I wrote it a few years ago, after My Friends Paul and Liz allowed me to paw through a handful of first drafts left behind by Liz’s father, who had died a few years earlier. Leslie Waller wrote best sellers such as “Dog Day Afternoon.” He even ghost-wrote the book accompanying Steven Spielberg’s “Close Encounters of the Third Kind.” The challenge: update for the contemporary reader one of Waller’s in-utero manuscripts, pounded out on his typewriter. I selected from the pile a thriller about eco-terrorists kidnapping a Nixon-like president. Working feverishly at the crack of dawn virtually every morning, I updated that character as a president who now sounded suspiciously like George W. Bush.

In “The President’s Confession,” I used Bush’s actual words to create a portrait of a corrupt, morally-challenged former president who lies the nation into folly and is now being tortured into confessing the sins of his administration. Lies that are broadcast to the rest of the world.

I even worked on this thing for months with a veteran agent, before she seemed to lose interest. I’ve had a few experiences like that on other manuscripts; agents who are like kittens playing with a ball of yarn, until someone tosses a new ball of yarn onto the floor, and they start playing with that one.

Either the idea of an American president as the center of an international thriller is brilliant, or it’s too obvious. Because last year former President Bill Clinton teamed up with mega-typist James Patterson and beat me to the publishers with “The President is Missing,” a best seller – I hear it’s also going to be a Showtime mini-series – featuring a president who slips away from the Secret Service so he can do his work unencumbered by watchdogs.

My president, Frederick W. Field, does the same thing.

So, partially because of the new literary team of Clinton and Patterson, I guess “The President’s Confession” is dead. But mostly, it’s dead because my fiction can’t top the reality of today’s White House. The women paid hush money to keep silent about affairs, the threat of war used as political theater, obstructing justice by firing the people investigating him, creating distractions such as a disease-bearing caravan of immigrants bearing down on our southern border, caging children, deregulating environmental controls, disputing science, mining the presidency for personal profit, golfing on taxpayer money, colluding with Russians, saying he’d welcome dirt offered by foreign governments offered on his political opponents, ignoring the murder of a journalist ordered by the Saudi Arabia and selling them fighter jets, ignoring Russia’s cyber attacks on our political system, calling neo-Nazis “good people,” encouraging violence against Muslims and journalists, stripping women of the right to control their bodies, mocking fellow citizens, criticizing the work of American intelligence agencies and the FBI in favor of what Russia’s Vladimir Putin and North Korea’s Kim Jong-il tell him, and the lies, lies, lies, a Niagara of lies. And more. Amazingly, there is much more.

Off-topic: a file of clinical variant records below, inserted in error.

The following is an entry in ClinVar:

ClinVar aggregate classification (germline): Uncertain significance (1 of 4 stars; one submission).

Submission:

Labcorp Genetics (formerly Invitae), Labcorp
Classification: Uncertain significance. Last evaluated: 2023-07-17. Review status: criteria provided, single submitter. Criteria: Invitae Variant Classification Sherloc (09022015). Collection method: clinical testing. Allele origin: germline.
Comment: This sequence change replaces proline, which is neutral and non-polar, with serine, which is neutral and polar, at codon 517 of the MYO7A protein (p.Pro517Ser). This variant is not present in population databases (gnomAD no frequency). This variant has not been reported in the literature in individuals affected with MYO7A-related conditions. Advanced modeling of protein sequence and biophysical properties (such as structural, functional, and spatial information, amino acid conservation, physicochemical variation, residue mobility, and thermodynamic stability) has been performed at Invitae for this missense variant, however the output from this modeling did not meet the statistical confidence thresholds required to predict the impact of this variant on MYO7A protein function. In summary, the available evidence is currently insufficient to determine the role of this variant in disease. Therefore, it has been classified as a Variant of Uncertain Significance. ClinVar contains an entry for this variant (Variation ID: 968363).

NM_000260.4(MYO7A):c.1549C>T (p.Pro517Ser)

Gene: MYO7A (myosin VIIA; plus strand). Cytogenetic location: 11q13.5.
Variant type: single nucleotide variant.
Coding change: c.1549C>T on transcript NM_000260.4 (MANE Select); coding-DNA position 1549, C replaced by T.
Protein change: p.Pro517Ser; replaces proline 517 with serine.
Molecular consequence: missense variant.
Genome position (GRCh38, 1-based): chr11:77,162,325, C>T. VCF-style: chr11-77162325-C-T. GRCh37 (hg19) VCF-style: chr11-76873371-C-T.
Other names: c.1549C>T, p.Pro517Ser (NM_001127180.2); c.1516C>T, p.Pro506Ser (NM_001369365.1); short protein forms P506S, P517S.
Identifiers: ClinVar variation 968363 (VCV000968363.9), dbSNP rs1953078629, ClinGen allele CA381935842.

“The President’s Confession” simply can’t compete with all that. For a writer, it’s implausible to create a character who is that corrupt.

But I did nail one detail. An excerpt, from Chapter Sixty-Five, the scene is an outdoor concert celebrating the creation of a political party ostensibly driven by concern for the planet, but with darker intentions:

One by one, Urs the Father spits and roasts the chemical companies, the politicians, the arms manufacturers, the corrupt enforcement agencies, the killers of wildlife, the destroyers of forests and the nuclear industries. Fearless in a nation of banking, he includes the banks that finance all of this.

“Who is to be held accountable?” he bellows. “There! There is the Specter of Greed and Death itself!” He turns and points over his shoulder, beyond the stage. “There!” he shrieks. Thousands look skyward as artificial smoke billows from behind the vast video screen, with yellow and red lights flickering deep within it, as though a tunnel into hell has opened. Something is moving in the darkness, something huge, obscuring the night-sky stars. An unwieldy bulk, growing larger, looming over the stage like a zeppelin. A head, then two outstretched arms, then a torso. “There!” Urs the Father shrieks. “There!”      

“It’s him!” Zimmerman screams to Jane over the exploding roar of the crowd, also recognizing the image depicted by the giant balloon. Indeed, the boogeyman chosen by Free Your Mind to be the face of evil is the former American president, Frederick W. Field.

That’s right. “The President’s Confession” foresaw The Trump Baby.